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KirkL

Experimentation

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I get these hexagonal rods out of the centers of rollers that the maintenance man at work gives me when they need replaced.  In the absence of any better steel (they harden but, just barely) and with a brand new forge all reason was abandoned and I forged a blade just so I could try it.  Here though is the part that I don't get, after forging and quenching (I didn't bother to temper this steel) they are serviceable but after sitting for a while they get harder, not a lot, just a little bit, but enough that I notice a difference.  The process can be speeded up by throwing the thing in the freezer.  I suspect a steel that has retained austenite i.e. past the martensitic start but taking its sweet time to get to martensitic finish.  I forged a thin dagger out of this metal and after hardening could bend it just a little bit by hand but, after a trip through the freezer it would just flex and a week later or so it seemed to take more force to get it to flex.  I know that this is not a premium material to use but, I am curious about what kind of alloy could give these results.  Anyway, here is the knife that I made.  It takes a very good edge and is one of the sharpest knives I have as long as it gets touched up periodicaly.  This is the one everyone goes for to cut those tomatoes and is my wifes favorite.

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Theres another post in this area with a Metallurgy link. On that site they talk about deep cryogenic freezing and stuff. I think you should go there.

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I was hoping to attract the attention of someone with more metallurgical knowledge than myself.  I am puzzled and wanted to hear some speculation about what could be in this steel to make it behave the way I percieve.  My quess is that it is something in the 1040 range as far as carbon but, something else (perhaps maganese?) is causing it to finish the transformation to martensite in weeks not seconds - or with a trip down below room temp.  Granted, I am not following a scientific methodology, everything is just based on how I view it and the reality could be quite different.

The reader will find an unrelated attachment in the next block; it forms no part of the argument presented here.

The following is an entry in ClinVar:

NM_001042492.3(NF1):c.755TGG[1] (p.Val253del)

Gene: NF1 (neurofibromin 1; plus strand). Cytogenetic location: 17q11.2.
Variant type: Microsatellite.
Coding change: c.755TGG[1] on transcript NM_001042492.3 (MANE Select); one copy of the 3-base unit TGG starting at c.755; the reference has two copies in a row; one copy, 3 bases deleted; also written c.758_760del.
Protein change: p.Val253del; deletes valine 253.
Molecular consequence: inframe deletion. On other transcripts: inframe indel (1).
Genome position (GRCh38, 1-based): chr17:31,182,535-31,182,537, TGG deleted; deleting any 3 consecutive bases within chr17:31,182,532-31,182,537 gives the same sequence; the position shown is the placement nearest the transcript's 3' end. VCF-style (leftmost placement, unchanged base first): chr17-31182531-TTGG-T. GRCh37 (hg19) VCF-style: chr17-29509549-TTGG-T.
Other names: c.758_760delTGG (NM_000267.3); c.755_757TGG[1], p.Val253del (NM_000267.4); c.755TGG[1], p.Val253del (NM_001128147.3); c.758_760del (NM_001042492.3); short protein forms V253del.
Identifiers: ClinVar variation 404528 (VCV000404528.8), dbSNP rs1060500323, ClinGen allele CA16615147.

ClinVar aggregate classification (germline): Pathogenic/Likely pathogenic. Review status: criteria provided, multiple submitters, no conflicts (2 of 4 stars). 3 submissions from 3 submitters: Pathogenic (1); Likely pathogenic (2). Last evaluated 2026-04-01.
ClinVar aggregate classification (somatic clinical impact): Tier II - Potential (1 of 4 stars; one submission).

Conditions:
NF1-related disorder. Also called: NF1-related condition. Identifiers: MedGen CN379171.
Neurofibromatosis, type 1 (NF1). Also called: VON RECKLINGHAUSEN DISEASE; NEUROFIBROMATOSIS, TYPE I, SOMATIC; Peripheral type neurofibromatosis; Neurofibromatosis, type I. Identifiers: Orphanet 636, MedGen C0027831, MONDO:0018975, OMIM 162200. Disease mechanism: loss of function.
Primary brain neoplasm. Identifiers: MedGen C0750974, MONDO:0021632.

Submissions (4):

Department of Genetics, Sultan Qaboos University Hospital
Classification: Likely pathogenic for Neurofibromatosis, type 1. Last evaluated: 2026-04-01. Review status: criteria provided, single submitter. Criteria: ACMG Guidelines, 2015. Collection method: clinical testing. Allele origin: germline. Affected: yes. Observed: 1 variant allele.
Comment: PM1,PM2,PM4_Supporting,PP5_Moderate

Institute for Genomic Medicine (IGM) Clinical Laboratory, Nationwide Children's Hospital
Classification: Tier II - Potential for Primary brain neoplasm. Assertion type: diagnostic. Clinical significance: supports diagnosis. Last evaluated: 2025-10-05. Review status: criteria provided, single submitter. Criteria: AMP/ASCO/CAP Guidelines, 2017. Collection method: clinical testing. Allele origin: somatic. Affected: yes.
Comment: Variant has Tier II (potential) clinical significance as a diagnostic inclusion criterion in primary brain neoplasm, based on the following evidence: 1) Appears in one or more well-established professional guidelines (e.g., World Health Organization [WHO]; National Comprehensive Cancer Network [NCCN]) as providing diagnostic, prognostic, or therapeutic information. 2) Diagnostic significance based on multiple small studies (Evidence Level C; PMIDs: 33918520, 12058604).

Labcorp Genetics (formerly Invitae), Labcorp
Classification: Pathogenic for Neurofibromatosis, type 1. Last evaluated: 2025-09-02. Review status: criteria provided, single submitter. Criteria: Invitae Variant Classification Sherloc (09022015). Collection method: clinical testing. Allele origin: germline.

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To some extent, all carbon steel retain some austenite and will continue to harden after reaching room temperature. This retained austenite can be tripped to fresh martensite by reheating such as happens during tempering, but it also can happen mechanically by flexing.

 

It is probably more noticeable in your piece because it didn't get that hard to begin with so the increase is more preceptable.

 

Finding out what steel you have may take some research, but it would be helpful in figuring out how to get the most out of it. Recycled steel is not inferior, it is just unknown.

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Don, it seems like I've heard there are labs that for a fee will analyze a piece of scrap steel for the dozen or so (20?) elements of interest to knifemakers. But I don't know who offers such a service, or how much it might cost. Any information you might have about this would be welcome.

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